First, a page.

ROLL NO. 1334
[Grolsch: Growing Globally]
Grolsch: Growing Globally
Q.1 Why did Grolsch Globalize and how well has it performed internationally?
Reasons for Global Expansion:
Grolsch faced less demand in Netherland (Home) to its products in 1970’s. At the same time
its rivalry Heineken was moving impressive in an international market. Grolsch acquired
German brand called as Wickuler due to which the capacity of Grolsch was doubled. Grolsch
also bought Ruddles, UK brand to create distribution network for its own brands. In 1990,
Eastern Europe started opening up which resulted an investment in Poland & Russia.
Although Gorlsch acquired aforesaid brands Wickuler was sold to to another German brand
while Bass bought Ruddles for its distribution in UK. In Poland Gorlsch took over one
brewery which had to be sold due to less profitability. Asian financial crisis & devaluation of
Ruble in Russia forced Gorlsch to focus on developed markets. Gorlsch entered France by
setting up its own distributorship. Around 51% of the total volume of Gorlsch was from
international market. Overall Gorlsch did better internationally although not best.
Q.2 What are the Key Elements and Limitations on its emphasis on Adaptation?
The key elements of the Grolsch adaptation strategy were in:
Grolsch wanted to position their brand as a premium lager and charged a higher price in
comparison to the Netherland standard lager cost. However, Grolsch priced its products at a
discount in 3 of its 6 largest foreign markets (US, Canada, and Australia) in comparison to
competing imports in order to build market share. In France and Russia, Grolsch premium
Lager was priced significantly higher because the Amsterdam was the key volume producer
in these areas.
Grolsch also adapted their advertising and promotion strategy to maximize their presence in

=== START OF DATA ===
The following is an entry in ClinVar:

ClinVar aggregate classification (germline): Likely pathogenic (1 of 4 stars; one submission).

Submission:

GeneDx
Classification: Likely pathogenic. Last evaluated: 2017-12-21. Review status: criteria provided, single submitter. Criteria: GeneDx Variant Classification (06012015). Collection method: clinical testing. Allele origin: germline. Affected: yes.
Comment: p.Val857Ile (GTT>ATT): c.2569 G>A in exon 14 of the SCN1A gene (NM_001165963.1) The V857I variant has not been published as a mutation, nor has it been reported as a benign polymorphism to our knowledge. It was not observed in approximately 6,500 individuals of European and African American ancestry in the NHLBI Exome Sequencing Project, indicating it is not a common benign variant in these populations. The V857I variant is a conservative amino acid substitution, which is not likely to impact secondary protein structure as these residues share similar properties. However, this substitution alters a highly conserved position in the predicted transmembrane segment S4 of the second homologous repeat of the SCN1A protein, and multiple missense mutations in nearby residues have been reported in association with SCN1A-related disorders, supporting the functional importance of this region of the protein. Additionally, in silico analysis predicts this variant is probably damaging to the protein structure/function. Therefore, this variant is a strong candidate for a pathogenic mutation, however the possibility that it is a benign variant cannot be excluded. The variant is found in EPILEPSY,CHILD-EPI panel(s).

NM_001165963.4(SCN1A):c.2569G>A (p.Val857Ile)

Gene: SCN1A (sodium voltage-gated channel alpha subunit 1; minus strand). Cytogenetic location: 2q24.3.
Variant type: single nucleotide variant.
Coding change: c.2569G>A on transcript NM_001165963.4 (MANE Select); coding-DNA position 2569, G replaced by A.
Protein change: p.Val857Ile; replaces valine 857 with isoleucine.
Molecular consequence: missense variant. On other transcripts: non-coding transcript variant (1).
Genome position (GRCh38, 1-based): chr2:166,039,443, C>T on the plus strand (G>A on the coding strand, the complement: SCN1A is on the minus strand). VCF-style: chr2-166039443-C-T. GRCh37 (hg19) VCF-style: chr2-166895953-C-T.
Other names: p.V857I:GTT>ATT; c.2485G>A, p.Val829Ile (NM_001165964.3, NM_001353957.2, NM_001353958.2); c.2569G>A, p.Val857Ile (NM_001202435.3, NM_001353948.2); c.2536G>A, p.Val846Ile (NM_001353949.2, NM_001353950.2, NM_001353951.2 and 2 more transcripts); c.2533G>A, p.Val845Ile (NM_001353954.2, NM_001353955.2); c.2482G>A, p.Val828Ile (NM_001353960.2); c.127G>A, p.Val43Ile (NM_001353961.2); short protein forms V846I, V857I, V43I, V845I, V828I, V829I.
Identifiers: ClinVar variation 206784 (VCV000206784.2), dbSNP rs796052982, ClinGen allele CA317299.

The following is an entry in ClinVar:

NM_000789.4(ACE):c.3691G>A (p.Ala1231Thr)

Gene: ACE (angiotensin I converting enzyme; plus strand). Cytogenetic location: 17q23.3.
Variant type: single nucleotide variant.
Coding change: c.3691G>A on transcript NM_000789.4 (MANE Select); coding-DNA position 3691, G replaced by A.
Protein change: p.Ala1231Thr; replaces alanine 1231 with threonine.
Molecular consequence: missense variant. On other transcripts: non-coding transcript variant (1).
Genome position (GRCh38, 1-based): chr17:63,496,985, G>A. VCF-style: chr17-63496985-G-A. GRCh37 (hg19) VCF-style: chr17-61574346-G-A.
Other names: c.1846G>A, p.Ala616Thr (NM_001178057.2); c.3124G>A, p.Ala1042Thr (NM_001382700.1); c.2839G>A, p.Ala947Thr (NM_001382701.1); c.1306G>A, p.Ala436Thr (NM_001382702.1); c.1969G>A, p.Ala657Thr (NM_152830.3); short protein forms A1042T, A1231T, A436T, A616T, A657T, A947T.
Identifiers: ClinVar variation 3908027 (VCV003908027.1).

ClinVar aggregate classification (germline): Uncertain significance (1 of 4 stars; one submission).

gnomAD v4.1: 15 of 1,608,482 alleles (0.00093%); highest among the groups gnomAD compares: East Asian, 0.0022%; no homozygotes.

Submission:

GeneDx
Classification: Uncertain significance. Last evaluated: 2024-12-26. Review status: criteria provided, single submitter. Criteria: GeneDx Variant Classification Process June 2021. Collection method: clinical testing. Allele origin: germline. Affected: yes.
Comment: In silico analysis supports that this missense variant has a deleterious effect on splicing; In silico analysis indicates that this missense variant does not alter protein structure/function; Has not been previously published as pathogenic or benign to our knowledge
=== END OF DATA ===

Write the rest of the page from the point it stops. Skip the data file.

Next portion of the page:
their host country. They relied on the attractive image of beer from Northern Europe for most
of their promotion but the company realized that a good portion of consumers from other
countries (like the US) may not relate to or understand this concept. For example, in the US,
Grolsch used the swing top bottle accessory in a “Got that swing” commercial during NFL
football games. This theme made more sense than using the edgier UK commercials. Grolsch
also consolidated their operational cost by closing down two old export and import breweries
in the Netherlands and built a new modern brewery. Grolsch estimated the new plant would
save 1 million euros annually in operational cost.
The limitation of having only one plant is the potential that the plant could suffer a setback or
disaster and production could be halted for period of time, resulting in lost revenue. The
company also set up distribution relationships in many countries with joint venture partners
including the fore mentioned Molson Coors in the UK. However, Grolsch had suffered
setbacks in distributor turnover in the US, Canada, Australia, and New Zealand. These
distribution relationships with foreign markets proved to be complex because Grolsch had to
embrace the concept of losing control over operations across country borders.
Q.3 Lessons and MABA Process?
According to Grolsch’s history the lessons learnt are
1) A company should expand in a market which has enough overlaps with the home
country in terms of culture, geography, economy and administration.
2) Ananlyze and assess before entering.
3) Establish Distribution Network and local help.